FAQs

Frequently Asked Questions

To prepare for 2018, SORTA further reduced expenses in 2017, including:

  • Restructuring three unproductive routes in December 2017 to cut costs and attract more riders
  • Elimination of some open positions
  • Disposal of obsolete/under-used equipment including two vintage trolley buses
  • Deferral of capital projects

If a sales tax levy is passed to provide funding to Metro, what happens to the earnings tax will be up to the city of Cincinnati to decide.

A sales tax of 0.6 percent or greater would allow Metro to extend some of its routes, creating more transit options for those living farther from downtown.

While the vast majority of peer transit systems, including Columbus, are funded by countywide or regional sales taxes, Metro receives local funding through a city earnings tax. The revenue received from the earnings tax has not kept up with inflation or the rising cost of operating a transit system.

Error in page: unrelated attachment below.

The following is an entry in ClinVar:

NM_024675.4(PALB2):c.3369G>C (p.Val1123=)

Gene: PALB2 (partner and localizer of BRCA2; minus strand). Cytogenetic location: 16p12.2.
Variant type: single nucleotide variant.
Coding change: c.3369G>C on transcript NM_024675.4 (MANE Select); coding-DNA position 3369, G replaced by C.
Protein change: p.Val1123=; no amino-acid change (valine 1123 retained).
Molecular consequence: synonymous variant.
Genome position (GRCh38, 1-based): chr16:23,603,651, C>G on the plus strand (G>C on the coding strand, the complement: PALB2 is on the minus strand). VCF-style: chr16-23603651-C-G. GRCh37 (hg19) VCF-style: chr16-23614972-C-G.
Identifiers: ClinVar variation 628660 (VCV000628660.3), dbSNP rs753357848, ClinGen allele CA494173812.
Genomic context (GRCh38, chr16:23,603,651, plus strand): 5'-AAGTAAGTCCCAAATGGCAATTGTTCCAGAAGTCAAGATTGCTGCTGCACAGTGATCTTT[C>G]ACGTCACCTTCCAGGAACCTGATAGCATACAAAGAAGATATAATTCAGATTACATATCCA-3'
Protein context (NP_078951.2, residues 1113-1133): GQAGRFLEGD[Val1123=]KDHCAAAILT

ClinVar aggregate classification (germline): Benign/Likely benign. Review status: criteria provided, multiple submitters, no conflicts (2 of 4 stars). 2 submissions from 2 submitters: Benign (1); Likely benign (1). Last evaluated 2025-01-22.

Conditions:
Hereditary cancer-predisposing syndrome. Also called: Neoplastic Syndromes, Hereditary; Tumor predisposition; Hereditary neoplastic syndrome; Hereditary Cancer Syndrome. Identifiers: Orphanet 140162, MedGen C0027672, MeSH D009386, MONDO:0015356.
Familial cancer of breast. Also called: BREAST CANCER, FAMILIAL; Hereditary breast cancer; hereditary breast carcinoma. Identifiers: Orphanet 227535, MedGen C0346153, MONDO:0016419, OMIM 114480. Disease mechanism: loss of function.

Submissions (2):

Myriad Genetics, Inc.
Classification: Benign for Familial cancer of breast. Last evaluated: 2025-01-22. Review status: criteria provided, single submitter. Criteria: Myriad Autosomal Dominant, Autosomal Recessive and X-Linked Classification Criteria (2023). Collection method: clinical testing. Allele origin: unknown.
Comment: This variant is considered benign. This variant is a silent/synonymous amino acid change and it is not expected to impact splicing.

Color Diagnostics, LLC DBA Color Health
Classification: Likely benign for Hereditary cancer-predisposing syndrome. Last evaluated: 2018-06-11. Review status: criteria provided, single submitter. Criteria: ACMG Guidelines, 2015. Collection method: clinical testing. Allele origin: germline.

Expanded service means better service for all of our riders. Commuters from the county would benefit greatly from the addition of Bus Rapid Transit (BRT), which would allow them to move from downtown to the suburbs quickly and with ease.

In the years immediately following the 2008 economic decline, Metro faced a sharp decrease in funding as the city’s earnings tax provided less money. As a result, Metro had to cut about 20 percent of service and, in 2009, raise fares on riders. The combined effect was a decrease in ridership that continues to today.

Metro staff have been studying BRT systems in cities across the country to determine what aspects work well and what features we may not need. Our plan takes the best of what we have seen elsewhere and applies it to the Cincinnati region.

If the levy Metro is seeking is not passed in November, Metro will be forced to make difficult decisions regarding service. Current service levels cannot be maintained if more secure funding is not found.